Two years ago, when the Zika virus was first identified as the cause of microcephaly in babies, women were scared. Expectant mothers who got infected had no idea what the chances were of having a healthy baby.
Researchers have since learned that while Zika infection is dangerous, about 94 percent of babies born to women infected with Zika appear to be normal at birth.
A couple of listeners wrote to Morning Edition on Thursday with the same idea.
"Did anyone notice that shortly after reporting on the difficulty of tracking airliners in flight, you aired a story about a gentleman in West Virginia who was able to work with Google to track fishing boats in real time?" wrote Paul Douglas from Simsbury, Conn.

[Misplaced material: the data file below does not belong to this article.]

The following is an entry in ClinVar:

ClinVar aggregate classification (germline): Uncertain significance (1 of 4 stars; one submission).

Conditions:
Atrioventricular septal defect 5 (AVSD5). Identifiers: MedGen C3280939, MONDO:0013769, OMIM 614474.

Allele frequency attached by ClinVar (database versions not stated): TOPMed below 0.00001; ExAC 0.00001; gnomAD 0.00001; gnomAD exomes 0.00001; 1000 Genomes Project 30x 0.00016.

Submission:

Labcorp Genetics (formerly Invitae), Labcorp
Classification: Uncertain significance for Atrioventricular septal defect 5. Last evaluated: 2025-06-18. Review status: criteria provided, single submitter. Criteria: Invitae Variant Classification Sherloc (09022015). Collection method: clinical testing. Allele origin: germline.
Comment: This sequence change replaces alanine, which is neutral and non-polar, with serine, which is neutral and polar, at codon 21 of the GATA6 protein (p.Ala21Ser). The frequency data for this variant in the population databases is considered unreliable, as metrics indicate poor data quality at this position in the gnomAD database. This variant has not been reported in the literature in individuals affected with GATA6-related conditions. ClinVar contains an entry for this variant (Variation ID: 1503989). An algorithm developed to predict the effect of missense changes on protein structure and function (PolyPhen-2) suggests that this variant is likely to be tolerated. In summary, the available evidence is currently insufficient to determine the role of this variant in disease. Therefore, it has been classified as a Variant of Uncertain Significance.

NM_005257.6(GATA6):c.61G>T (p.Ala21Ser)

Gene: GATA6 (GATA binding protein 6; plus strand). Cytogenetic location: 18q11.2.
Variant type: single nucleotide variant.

Easter is still far away, but in the United Kingdom, the weeks after Christmas are when stores begin stocking Cadbury's iconic Creme Eggs — those foil-wrapped chocolates filled with gooey "whites" and "yolks" made of candy.
For many people there, the eggs aren't just sweets — they're "edible time capsules that take consumers back to their childhood with every mouthful," as the U.K.'s Telegraphput it.
This story is part of the New Boom series on millennials in America.
If Noelle Johnson had a bachelor's degree, she'd be able to live closer to work, she says. She wouldn't have to spend so much of her free time hustling for baby-sitting gigs. She'd shop at the farmers market. She'd be able to treat her sister to dinner for once. She and her husband could go on trips together — they'd be able to afford two tickets instead of one.